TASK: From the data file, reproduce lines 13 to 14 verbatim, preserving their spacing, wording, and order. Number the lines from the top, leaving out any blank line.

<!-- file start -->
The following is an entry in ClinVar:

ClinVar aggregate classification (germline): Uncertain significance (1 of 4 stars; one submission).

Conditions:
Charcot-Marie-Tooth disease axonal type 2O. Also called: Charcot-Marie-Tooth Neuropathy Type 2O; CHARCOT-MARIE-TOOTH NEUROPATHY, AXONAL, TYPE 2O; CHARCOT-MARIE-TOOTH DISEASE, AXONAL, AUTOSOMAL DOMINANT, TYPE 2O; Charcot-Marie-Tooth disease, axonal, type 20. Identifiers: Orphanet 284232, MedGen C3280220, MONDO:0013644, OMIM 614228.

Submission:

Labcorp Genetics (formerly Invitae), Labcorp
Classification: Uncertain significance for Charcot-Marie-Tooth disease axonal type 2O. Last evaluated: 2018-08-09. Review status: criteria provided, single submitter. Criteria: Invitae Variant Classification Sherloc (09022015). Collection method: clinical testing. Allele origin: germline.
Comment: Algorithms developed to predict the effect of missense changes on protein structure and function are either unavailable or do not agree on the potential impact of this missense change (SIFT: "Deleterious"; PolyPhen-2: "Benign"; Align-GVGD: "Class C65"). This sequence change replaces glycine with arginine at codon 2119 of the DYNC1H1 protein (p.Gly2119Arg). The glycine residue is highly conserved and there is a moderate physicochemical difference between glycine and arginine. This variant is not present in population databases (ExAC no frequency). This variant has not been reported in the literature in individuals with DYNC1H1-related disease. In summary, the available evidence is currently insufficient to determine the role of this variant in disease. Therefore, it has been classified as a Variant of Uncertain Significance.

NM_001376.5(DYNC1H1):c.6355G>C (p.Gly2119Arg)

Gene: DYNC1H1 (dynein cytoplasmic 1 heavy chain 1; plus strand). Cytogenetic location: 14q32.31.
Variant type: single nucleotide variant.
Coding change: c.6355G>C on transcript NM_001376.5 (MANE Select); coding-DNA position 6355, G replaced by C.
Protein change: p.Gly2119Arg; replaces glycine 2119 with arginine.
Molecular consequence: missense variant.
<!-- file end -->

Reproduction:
Protein change: p.Gly2119Arg; replaces glycine 2119 with arginine.
Molecular consequence: missense variant.